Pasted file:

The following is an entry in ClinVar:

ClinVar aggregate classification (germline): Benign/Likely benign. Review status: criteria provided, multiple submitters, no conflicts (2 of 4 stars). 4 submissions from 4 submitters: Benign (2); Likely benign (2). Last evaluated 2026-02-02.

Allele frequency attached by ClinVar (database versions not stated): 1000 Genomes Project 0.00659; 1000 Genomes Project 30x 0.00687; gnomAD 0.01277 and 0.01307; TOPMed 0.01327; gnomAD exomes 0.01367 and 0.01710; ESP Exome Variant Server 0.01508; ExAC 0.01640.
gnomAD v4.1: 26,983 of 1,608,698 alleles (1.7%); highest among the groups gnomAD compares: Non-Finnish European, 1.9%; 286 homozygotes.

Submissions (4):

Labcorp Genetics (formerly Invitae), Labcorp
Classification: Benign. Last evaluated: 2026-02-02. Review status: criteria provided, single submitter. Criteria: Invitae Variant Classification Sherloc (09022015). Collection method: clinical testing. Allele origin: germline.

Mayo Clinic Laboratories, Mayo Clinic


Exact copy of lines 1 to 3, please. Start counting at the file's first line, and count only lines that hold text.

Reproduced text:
The following is an entry in ClinVar:

ClinVar aggregate classification (germline): Benign/Likely benign. Review status: criteria provided, multiple submitters, no conflicts (2 of 4 stars). 4 submissions from 4 submitters: Benign (2); Likely benign (2). Last evaluated 2026-02-02.

Allele frequency attached by ClinVar (database versions not stated): 1000 Genomes Project 0.00659; 1000 Genomes Project 30x 0.00687; gnomAD 0.01277 and 0.01307; TOPMed 0.01327; gnomAD exomes 0.01367 and 0.01710; ESP Exome Variant Server 0.01508; ExAC 0.01640.